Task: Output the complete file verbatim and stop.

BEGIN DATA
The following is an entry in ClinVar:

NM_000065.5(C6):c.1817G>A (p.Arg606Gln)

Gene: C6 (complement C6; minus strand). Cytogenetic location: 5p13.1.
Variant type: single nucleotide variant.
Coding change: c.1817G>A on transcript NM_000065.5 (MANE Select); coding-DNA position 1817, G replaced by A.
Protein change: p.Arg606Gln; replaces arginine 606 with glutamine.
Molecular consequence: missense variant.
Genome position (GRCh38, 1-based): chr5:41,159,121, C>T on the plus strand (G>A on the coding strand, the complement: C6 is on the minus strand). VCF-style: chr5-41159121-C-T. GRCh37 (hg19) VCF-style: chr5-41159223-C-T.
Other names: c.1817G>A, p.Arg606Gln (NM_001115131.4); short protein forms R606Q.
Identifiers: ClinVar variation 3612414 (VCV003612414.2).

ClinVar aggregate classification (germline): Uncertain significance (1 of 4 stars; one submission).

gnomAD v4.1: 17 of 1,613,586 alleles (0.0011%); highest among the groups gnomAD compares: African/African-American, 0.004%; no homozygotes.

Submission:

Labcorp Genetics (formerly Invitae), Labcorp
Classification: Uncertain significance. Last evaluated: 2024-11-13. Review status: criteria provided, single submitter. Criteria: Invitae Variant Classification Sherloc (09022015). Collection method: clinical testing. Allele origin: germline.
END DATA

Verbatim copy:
The following is an entry in ClinVar:

NM_000065.5(C6):c.1817G>A (p.Arg606Gln)

Gene: C6 (complement C6; minus strand). Cytogenetic location: 5p13.1.
Variant type: single nucleotide variant.
Coding change: c.1817G>A on transcript NM_000065.5 (MANE Select); coding-DNA position 1817, G replaced by A.
Protein change: p.Arg606Gln; replaces arginine 606 with glutamine.
Molecular consequence: missense variant.
Genome position (GRCh38, 1-based): chr5:41,159,121, C>T on the plus strand (G>A on the coding strand, the complement: C6 is on the minus strand). VCF-style: chr5-41159121-C-T. GRCh37 (hg19) VCF-style: chr5-41159223-C-T.
Other names: c.1817G>A, p.Arg606Gln (NM_001115131.4); short protein forms R606Q.
Identifiers: ClinVar variation 3612414 (VCV003612414.2).

ClinVar aggregate classification (germline): Uncertain significance (1 of 4 stars; one submission).

gnomAD v4.1: 17 of 1,613,586 alleles (0.0011%); highest among the groups gnomAD compares: African/African-American, 0.004%; no homozygotes.

Submission:

Labcorp Genetics (formerly Invitae), Labcorp
Classification: Uncertain significance. Last evaluated: 2024-11-13. Review status: criteria provided, single submitter. Criteria: Invitae Variant Classification Sherloc (09022015). Collection method: clinical testing. Allele origin: germline.